Susuk, Wanita dan Abjection dalam Filem Seram Kontemporari Melayu

Translated title of the contribution: Susuk, women and abjection in contemporary malay horror films

Research output: Contribution to journalArticle

2 Citations (Scopus)

Abstract

Contemporary Malay horror films often use susuk as a horror element. Due to the popularity of susuk among the Malay communities, the practice of susuk as a source of horror in contemporary Malay horror films is inevitable. Susuk is defined as impurities that are inserted into the body accompanied by magic spells. Various studies have been carried out on women characters in horror films in Malaysia. However, focuses on the relationship between women characters and susuk is largely ignored. Thus, this article examines women characters and susuk, focusing on two contemporary Malay horror films, namely Susuk (2008) directed by Amir Muhammad and Naeim Ghalili and Sumpahan Kum Kum (2012) directed by Ismail Bob Hashim. By using Julia Kristeva’s abjection (1982) within the Feminist Psychoanalysis tradition as the key concept, textual analysis is performed to elucidate the meaning and ideology of the texts. The analysis focused on character and characterisation as well as filming technique. The analysis revealed that these two films were able to defy patriarchal ideology, which dictates that everything in this world is stable and should me made stable. The use of Susuk is able to empower the women characters; hence challenging patriarchal ideology. Susuk and women in these two films have proven that the dominant patriarchal ideology is not as stable as it purports to be.

Original languageMalay
Pages (from-to)70-88
Number of pages19
JournalJurnal Komunikasi: Malaysian Journal of Communication
Volume33
Issue number3
Publication statusPublished - 2017

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horror film
ideology
psychoanalytic theory
popularity
Malaysia
Impurities
community

ASJC Scopus subject areas

  • Communication

Cite this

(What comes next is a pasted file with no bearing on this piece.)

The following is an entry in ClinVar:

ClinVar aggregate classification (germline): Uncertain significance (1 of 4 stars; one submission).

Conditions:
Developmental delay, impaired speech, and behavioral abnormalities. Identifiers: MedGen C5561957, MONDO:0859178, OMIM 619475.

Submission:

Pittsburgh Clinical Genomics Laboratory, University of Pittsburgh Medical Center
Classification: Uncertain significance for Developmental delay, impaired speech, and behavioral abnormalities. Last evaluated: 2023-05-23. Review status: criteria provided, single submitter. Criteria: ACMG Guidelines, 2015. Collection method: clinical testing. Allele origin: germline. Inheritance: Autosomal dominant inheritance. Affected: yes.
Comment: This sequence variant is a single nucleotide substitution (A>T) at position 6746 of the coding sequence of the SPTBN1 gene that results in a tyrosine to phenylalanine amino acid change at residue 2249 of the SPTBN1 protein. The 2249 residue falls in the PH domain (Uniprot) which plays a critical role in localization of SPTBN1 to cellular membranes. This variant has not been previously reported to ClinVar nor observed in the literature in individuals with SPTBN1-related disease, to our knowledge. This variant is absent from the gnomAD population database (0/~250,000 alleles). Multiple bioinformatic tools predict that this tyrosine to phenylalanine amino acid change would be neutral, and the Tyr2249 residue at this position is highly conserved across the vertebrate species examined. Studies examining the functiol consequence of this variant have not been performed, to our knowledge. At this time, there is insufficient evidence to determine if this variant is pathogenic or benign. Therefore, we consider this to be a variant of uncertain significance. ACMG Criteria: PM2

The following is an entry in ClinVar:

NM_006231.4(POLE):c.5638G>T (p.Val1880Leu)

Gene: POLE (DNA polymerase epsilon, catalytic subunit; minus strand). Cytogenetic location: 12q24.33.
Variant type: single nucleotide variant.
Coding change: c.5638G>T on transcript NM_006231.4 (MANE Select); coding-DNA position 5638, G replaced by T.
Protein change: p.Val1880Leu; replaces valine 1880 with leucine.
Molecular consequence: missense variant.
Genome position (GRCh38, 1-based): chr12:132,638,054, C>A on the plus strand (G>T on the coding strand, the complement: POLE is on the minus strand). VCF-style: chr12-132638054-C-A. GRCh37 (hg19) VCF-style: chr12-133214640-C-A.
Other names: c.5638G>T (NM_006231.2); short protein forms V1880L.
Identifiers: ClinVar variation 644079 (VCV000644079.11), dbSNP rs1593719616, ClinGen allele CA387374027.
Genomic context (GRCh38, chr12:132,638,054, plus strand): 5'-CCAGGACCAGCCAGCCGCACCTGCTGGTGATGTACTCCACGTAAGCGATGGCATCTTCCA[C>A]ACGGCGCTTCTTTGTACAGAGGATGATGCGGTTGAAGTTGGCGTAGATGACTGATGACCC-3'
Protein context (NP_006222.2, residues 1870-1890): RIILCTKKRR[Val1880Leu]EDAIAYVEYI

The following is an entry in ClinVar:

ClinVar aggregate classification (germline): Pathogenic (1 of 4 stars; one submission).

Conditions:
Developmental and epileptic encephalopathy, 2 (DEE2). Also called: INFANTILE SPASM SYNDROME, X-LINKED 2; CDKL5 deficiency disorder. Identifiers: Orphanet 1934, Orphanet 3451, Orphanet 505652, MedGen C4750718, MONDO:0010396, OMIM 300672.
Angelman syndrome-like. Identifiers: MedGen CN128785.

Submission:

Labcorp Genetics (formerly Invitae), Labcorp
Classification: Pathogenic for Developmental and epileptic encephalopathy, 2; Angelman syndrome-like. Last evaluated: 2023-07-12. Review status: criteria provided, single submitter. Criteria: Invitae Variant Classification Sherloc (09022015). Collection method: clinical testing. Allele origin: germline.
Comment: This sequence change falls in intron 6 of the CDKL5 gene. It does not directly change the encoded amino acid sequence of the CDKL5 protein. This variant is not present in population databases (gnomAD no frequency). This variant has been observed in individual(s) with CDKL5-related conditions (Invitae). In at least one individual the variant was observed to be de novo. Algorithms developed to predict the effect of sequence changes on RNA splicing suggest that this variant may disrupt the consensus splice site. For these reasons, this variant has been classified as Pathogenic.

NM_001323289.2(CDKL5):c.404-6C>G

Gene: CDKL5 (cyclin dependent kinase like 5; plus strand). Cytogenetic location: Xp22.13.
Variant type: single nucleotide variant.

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abstract = "Contemporary Malay horror films often use susuk as a horror element. Due to the popularity of susuk among the Malay communities, the practice of susuk as a source of horror in contemporary Malay horror films is inevitable. Susuk is defined as impurities that are inserted into the body accompanied by magic spells. Various studies have been carried out on women characters in horror films in Malaysia. However, focuses on the relationship between women characters and susuk is largely ignored. Thus, this article examines women characters and susuk, focusing on two contemporary Malay horror films, namely Susuk (2008) directed by Amir Muhammad and Naeim Ghalili and Sumpahan Kum Kum (2012) directed by Ismail Bob Hashim. By using Julia Kristeva’s abjection (1982) within the Feminist Psychoanalysis tradition as the key concept, textual analysis is performed to elucidate the meaning and ideology of the texts. The analysis focused on character and characterisation as well as filming technique. The analysis revealed that these two films were able to defy patriarchal ideology, which dictates that everything in this world is stable and should me made stable. The use of Susuk is able to empower the women characters; hence challenging patriarchal ideology. Susuk and women in these two films have proven that the dominant patriarchal ideology is not as stable as it purports to be.",
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